1. In cmnbinatlon with a vertically disposed rentral retort adapted to feed from beneath, a gas chamber extending com pletely about a portion of the side walls thereof near the top, and out of direct communication with the interior thereof, the top and bottom walls of said chamber each be ing perforated with a ring of burner holes, and there being radiating extensions com- :municating directly with the gas chamber and thereby with one another, the top wall of each of said extensions being perforated with burner holes, a discharge pipe leading from communication with the upper end of the retort to the outer air, a controlling valve for regulating the escape of vapor from. the outer end thereof, and flaring inlet located adjacent to the discharge end of the discharge pipe, though spaced therefrom, communicating with said gas chamber and its extensions, substantially as described' 2. In a vapor generator and burner, in combination with a gas chamber having a vertically extending central aperture, and hollow radiating arms in direct communication with said chamber, the upper walls of both the chamber and the extensions and the lower wall of the chamber being perforated with burner holes, a vertical retort adapted to feed only from beneath, extending through said central aperture, though out of direct connnunication with the interior of the chamber, an escape pipe whereby the vapor generated in the retort may escape from the upper end thereof, a valve whereby the flow of vapor therethrough may be regulated, and an inlet pipe provided with a flaring mouth inserted through a side wall of said gas chamber adjacent to the discharge end of, said escape pipe, though spaced therefrom, whereby the escaping vapor receives an admixture of atmospheric air previous to its reception into the gas, chamber, substantially as described.
3. A vapor generator and burner, having in comblnation a vertically extending retort wherein the complete vaporization of' liquid fuel is designed to take place, a single escape pipe leading from the upper portion thereof, a burner chamber provided with integral radiating extensions, extending with its central portion completely about a portion of said retort, the top walls of said chamber and its extensions and the bottom wall of said chamber being perforated with burner holes, those in the walls of the chamber being adapted to permit the impinging of ets of flame upon the walls of the retort to raise its temperature for vaporization, and an inlet member having a flaring mouth whereby communication may be had with the interior of the chamber and its extensions from without, adapted to receive an admixture of atmosphericair and the vapor emerging from said escape pipe, being spaced therefrom to permit such mingling of the air and vapor previous to its admission thereinto, substantially as described.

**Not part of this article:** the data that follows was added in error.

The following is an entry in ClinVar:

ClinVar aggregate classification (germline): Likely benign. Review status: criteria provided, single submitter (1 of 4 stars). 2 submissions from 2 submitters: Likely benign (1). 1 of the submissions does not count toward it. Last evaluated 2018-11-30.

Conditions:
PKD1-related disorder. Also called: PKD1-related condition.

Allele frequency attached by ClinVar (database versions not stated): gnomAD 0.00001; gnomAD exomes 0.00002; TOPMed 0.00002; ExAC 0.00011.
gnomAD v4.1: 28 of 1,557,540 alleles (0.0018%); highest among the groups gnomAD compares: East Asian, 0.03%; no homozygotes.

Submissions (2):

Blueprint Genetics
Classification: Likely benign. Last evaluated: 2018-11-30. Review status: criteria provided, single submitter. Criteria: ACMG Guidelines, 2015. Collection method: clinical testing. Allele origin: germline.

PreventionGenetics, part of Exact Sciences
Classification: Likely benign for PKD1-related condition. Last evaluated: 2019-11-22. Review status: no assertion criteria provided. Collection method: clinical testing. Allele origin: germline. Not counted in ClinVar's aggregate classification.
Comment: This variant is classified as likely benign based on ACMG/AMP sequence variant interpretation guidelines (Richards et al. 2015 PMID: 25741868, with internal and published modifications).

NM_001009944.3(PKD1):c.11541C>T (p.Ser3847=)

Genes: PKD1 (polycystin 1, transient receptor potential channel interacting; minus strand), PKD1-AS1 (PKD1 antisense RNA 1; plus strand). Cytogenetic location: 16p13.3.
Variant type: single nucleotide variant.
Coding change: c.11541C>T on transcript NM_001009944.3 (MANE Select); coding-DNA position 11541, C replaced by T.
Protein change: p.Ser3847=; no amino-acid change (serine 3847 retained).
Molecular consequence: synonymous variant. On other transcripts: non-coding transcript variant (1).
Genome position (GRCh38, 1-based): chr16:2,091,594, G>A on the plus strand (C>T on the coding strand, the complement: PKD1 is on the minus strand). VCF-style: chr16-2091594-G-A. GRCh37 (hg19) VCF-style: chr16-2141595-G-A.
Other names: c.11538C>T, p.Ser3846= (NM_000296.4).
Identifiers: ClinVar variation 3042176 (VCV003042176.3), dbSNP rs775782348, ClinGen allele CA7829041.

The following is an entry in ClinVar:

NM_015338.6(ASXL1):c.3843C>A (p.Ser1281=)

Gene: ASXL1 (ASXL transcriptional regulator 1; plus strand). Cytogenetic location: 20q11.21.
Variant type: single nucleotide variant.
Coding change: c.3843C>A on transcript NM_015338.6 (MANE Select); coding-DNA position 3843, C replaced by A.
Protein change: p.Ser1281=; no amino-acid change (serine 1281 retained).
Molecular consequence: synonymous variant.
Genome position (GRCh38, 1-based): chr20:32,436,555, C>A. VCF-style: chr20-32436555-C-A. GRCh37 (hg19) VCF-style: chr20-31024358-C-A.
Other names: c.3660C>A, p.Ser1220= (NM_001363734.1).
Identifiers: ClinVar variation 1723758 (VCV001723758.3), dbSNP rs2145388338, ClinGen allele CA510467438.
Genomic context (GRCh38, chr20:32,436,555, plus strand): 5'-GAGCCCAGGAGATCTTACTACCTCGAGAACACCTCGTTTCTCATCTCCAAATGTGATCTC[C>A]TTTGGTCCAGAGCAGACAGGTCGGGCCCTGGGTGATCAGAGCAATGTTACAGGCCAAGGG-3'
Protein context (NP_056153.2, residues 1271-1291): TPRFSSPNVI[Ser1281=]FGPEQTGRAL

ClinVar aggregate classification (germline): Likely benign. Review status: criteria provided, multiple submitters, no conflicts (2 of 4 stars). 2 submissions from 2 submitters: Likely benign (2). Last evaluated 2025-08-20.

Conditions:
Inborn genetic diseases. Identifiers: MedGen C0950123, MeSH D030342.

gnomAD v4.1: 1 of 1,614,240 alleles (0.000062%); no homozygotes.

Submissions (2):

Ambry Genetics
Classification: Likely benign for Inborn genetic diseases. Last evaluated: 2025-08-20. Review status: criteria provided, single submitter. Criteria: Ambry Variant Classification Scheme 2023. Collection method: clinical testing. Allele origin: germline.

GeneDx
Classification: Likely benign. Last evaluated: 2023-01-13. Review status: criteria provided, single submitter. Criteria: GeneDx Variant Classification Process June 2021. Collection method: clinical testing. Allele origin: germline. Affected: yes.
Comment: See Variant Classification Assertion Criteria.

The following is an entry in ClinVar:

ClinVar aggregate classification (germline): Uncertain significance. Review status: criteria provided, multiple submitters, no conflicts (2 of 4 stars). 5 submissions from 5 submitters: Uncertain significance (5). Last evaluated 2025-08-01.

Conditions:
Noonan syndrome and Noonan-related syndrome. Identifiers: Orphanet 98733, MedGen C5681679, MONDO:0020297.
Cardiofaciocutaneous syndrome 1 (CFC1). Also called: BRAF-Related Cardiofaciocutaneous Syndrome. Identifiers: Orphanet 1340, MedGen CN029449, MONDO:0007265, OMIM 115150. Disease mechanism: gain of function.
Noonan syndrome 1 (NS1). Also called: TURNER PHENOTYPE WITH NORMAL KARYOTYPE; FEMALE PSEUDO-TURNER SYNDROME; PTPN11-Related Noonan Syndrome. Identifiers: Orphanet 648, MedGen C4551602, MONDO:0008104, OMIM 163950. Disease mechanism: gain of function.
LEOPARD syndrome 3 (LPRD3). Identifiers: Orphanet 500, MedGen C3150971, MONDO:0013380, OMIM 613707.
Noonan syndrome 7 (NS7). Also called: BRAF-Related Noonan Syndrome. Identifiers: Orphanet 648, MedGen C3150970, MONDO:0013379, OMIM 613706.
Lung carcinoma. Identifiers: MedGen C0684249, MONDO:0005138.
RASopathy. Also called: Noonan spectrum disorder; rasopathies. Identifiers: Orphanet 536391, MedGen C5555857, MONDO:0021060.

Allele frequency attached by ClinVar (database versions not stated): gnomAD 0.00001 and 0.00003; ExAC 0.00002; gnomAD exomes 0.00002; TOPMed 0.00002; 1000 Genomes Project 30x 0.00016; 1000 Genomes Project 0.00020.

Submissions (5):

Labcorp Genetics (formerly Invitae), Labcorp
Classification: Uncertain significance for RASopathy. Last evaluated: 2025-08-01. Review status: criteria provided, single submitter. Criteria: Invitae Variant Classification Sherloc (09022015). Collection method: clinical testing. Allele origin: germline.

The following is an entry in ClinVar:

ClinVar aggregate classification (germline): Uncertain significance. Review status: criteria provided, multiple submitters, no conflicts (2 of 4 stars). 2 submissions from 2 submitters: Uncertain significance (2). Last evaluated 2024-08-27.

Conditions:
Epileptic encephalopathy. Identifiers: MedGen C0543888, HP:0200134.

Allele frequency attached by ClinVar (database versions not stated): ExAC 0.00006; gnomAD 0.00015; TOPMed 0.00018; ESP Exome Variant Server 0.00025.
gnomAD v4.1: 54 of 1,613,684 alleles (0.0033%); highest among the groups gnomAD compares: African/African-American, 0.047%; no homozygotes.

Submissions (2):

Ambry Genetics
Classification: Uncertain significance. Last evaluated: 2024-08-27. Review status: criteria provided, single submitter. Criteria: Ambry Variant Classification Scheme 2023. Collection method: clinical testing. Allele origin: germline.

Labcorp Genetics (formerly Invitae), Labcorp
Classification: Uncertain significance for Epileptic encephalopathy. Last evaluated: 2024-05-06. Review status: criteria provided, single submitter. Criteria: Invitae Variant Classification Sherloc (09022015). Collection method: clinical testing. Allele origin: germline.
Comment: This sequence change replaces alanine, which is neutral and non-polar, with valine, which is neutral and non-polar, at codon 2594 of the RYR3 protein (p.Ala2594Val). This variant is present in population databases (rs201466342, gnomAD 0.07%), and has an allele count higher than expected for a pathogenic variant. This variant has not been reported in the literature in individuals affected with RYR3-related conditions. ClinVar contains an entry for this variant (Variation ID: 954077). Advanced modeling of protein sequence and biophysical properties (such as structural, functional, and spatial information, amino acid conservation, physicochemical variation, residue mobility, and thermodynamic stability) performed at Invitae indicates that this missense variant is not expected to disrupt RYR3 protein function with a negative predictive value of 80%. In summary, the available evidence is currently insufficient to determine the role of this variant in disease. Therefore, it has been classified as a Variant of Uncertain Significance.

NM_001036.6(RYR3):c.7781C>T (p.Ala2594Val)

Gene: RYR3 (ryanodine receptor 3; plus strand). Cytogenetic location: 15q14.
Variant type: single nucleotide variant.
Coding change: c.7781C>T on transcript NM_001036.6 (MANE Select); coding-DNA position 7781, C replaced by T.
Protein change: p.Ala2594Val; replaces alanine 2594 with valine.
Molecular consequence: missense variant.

4. In combination with a vertically arranged central retort adapted to feed from beneath, a starting cup fixed thereto for the initial heating thereof, a valve whereby the flow of the oil from the retort into the cup may be controlled, a gas chamber provided with radiating arms engaging about the upper portion of said retort, though out of direct communication therewith, the upper walls of said chamber and extensions being perforated with burner holes, and the lower walls of said chamber being also erforated to allow the impinging of jets of I ame upon the side walls of the retort for the heating thereof, an escape pipe whereby the vapor generated in the retort may flow therefrom, and a valve for regulating the flow of vapor therefrom toward an apertured portion of the walls of said chamber, the vapor being mixed with atmospheric air previous to its reception within the burner chamber, substantially as described.
In testimony whereof, I, sign this specification in the presence of two witnesses.
. HAROLD P. GLAZIER. Witnesses 2 CHARLES F. BURTON, MAY E. KoTT.